Voices of the Peninsula: ‘Stand for Salmon’ and protect Alaska’s most precious resource

When I see professional fishing guides or the commercial fisher on the “Stand for Alaska” advertisement encouraging Alaskans to vote against Ballot Measure 1, I have to ask myself: Why would anyone associated with the fishing industry, or anyone who depends upon, or cares about our amazing natural resources, vote against implementation of basic, commonsense protections, as well as their own best interests?

All I can figure is that perhaps some of these folks were lucky enough to have grown up here and are unaware of the decimation of wild salmon that has occurred elsewhere. I was vividly reminded of this on recent visit to northeastern Ohio, where there are frequent government warnings posted on rivers advising against even canoeing due to the high levels of contaminants.

Thankfully that’s not the case in Alaska. In fact, we’re so big and bountiful that it’s difficult to conceive of the same thing ever occurring here. However, that’s exactly the thinking that led to those polluted rivers in Ohio, and the annihilation of the once-great salmon populations that stretched across much of the western hemisphere. It’s difficult to imagine today that salmon runs throughout Europe or the East Coast of the United States once rivaled what we see in Cook Inlet. The Pacific Northwest, on the other hand, has seen salmon stocks dwindle within recent memory. During my lifetime 350 salmon stocks in the Pacific Northwest have gone extinct, with habitat destruction almost entirely to blame.

In answer to those who claim we don’t have the same worry here, I would maintain that the only reason Alaska has been spared the same fate is due to its lack in accessibility. Until the widespread use of modern aircraft after WWII, Alaska was difficult to reach, keeping the population and thus the exploitation of our natural resources low. At that time, the town I live in, Soldotna, did not yet exist as we know it. Yet, by this time the Columbia River salmon fishery in Washington was already well on its way to near collapse, going from a return of approximately 16 million salmon a year to only about 800,000 today, most of which are hatchery fish. So, to those who maintain that we have learned from the past, as far as habitat is concerned, the answer is no. The only difference is we got a much later start in cashing in on our natural resources.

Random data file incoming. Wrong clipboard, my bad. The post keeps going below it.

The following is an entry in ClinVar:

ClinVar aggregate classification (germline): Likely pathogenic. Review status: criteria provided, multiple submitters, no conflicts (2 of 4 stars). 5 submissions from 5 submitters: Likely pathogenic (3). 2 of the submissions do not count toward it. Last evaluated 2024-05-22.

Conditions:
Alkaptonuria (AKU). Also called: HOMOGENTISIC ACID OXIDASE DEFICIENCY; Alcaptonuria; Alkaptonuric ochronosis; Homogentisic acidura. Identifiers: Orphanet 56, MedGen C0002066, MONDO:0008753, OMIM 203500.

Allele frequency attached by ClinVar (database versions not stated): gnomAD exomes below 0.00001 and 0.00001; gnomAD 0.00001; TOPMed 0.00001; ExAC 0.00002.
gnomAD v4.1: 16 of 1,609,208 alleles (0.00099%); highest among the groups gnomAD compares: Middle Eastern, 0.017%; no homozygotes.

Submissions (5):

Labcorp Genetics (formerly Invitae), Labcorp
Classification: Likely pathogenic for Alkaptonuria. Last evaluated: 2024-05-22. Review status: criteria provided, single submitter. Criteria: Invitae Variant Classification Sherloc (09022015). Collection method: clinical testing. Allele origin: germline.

In recent years, for instance, we have seen the specter of the Chuitna coal mine and the Susitna River dam come uncomfortably close to reality. In fact, the only reason Chuitna was scratched was because the coal was subpar and there was no market for it. And in the case of the Susitna Dam, the state simply couldn’t afford its $6 billion price tag. It had nothing to do with the destruction these ill-conceived projects would have wreaked upon invaluable and irreplaceable salmon habitat. If those developments had proceeded, along with the proposed Pebble mine, which is still very much in play, Alaska would have been well on its way to joining the Lower 48 and the rest of the world in hastening the massacre of our most valuable renewable resource, our salmon, which is ultimately worth much more than the coal and power that would have been produced by these projects.

We are lucky to experience the bounty of this great state today. All one needs is to look to the rather dismal history of salmon to see what is likely to happen here if we don’t act and update our antiquated laws. It might be your kids or grandkids that see it, but there is no reason to think Alaska won’t go the way of the rest of the world when it comes to fisheries. However, there is hope for the future, but only if we act. Vote YES on Ballot Measure 1 on Nov. 6!

Dave Atcheson is a local author whose latest book is “Dead Reckoning, Navigating a Life on the Last Frontier, Courting Tragedy on its High Seas.” For more information: www.daveatcheson.com.

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